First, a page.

Bruker Launches End-to-End Benchtop FT-NMR Solution for Forensic Narcotics Analysis
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Bruker has announced the launch of a differentiated benchtop FT-NMR solution for forensic narcotics testing, called the Fourier 80 CrimeLab, with a nuclear magnetic resonance NMR Narcotics Profiling module. This unique forensics solution offers the flexibility of information-rich FT-NMR in an easy-to-use, automated method with detailed reports on the types and quantities of substances in seized drug samples.
Bruker introduced the Fourier 80 benchtop Fourier transform (FT) NMR technology to make NMR accessible to a broader range of laboratories. The new NMR Narcotics Profiling solution allows non-NMR experts to run advanced analyses including automated interpretation and report generation. It has also been tailored to the needs of the forensics environment, with data and reports that are admissible in legal proceedings.
The Bavarian State Criminal Police Office in Germany (BLKA) is collaborating with Bruker in the development of more sophisticated solutions for the identification and quantification of controlled substances. According to the BLKA, NMR Narcotics Profiling offers significant potential in small to mid-sized forensic laboratories.
The Fourier 80 CrimeLab and NMR Narcotics Profiling solution is customizable, allowing law enforcement authorities to have control of reference libraries to which NMR spectra can be compared, without the need to purchase other databases. Users can customize the Bruker reference library according to local needs, share data within their organization and networks, and access other open platforms. This includes the New Psychoactive Substances (NPS) data hub, a peer-reviewed, non- commercial data-sharing platform for law enforcement agencies, operated by the US National Institute for Standards and Technology (NIST) and the Drug Enforcement Administration (DEA), as well as the Federal Criminal Police Office (BKA) in Germany.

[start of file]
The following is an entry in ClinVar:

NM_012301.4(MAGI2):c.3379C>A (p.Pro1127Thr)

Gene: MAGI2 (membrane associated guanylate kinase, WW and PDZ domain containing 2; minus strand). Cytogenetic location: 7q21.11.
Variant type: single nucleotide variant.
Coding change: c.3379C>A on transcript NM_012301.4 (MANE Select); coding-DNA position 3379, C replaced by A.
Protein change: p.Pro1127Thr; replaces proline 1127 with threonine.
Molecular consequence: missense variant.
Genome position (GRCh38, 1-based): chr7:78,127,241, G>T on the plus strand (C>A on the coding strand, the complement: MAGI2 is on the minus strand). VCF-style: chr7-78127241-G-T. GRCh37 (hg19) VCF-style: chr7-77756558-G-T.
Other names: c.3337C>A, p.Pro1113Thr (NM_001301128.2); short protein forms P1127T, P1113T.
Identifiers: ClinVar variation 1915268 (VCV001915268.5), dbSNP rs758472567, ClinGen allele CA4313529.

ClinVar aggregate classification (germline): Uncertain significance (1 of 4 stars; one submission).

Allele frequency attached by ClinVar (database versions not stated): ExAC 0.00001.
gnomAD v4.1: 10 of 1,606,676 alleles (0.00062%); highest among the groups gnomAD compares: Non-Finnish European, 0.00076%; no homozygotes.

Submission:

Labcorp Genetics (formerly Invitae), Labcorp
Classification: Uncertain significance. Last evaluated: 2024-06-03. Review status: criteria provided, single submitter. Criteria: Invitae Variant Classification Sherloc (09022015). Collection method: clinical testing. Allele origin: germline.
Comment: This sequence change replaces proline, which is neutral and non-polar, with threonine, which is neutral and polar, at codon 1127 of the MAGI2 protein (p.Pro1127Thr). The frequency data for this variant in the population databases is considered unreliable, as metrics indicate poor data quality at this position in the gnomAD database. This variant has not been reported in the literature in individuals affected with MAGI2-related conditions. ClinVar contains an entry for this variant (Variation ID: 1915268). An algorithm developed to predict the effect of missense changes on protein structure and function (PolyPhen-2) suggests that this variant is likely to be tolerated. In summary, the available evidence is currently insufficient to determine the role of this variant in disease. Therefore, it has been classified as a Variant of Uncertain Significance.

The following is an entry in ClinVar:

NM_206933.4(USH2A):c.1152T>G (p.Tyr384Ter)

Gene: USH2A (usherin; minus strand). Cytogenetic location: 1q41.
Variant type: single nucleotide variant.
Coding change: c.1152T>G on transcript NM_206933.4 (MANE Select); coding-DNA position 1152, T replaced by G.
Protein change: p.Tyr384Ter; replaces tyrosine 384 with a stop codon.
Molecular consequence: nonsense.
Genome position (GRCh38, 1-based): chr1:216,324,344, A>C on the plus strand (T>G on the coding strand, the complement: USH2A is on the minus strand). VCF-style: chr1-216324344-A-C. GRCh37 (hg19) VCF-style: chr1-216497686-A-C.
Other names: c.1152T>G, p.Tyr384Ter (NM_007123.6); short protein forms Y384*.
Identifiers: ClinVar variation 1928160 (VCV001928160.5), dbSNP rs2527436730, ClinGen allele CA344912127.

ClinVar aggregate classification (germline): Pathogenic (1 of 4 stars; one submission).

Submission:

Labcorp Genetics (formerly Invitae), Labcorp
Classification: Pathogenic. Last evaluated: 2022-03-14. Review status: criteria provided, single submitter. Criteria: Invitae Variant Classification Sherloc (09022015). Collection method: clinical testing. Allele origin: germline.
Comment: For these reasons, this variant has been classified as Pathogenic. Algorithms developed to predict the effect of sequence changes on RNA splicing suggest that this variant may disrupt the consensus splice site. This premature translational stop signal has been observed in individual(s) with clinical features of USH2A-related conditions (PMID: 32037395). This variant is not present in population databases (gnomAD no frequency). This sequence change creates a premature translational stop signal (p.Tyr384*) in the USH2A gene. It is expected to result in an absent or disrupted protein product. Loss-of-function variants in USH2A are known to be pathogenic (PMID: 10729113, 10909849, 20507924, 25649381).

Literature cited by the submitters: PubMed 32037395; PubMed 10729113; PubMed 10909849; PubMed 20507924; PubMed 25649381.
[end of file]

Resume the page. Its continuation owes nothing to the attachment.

Bruker supports police, customs, federal, state and border control laboratories in more than 40 countries, running almost 100 high-field NMR systems involved in forensics research and applications. The broad application of NMR includes narcotics, doping agents and food adulteration analyses, and also explosives, specialty chemicals, polymers and solid waste. NMR is widely accepted to be one of the most effective technologies for comprehensive structural classification of chemical substances. A significant advantage of NMR in narcotics analysis is its ability to detect, identify and quantify unknown substances without needing a pre-qualified reference substance. Even New Psychoactive Substances (NPS) can often be identified and quantified.
Dr. Joerg Koehler, Head of the Industrial Applications Business Unit at Bruker BioSpin, commented: “A key objective of analyzing suspect substances is to provide legally admissible evidence that proves a drug’s chemical make up. By making NMR analysis more broadly available and easier to use on benchtop systems, we are enabling local authorities to produce this information quickly and effectively. Furthermore, as NPS are a persistent threat, NMR is uniquely suitable to detect, identify and quantify unknown substances, and the open database infrastructure means that this information can be easily shared between labs and authorities. This automated solution enables forensic investigators to take advantage of NMR whilst keeping operator and laboratory requirements to a minimum.”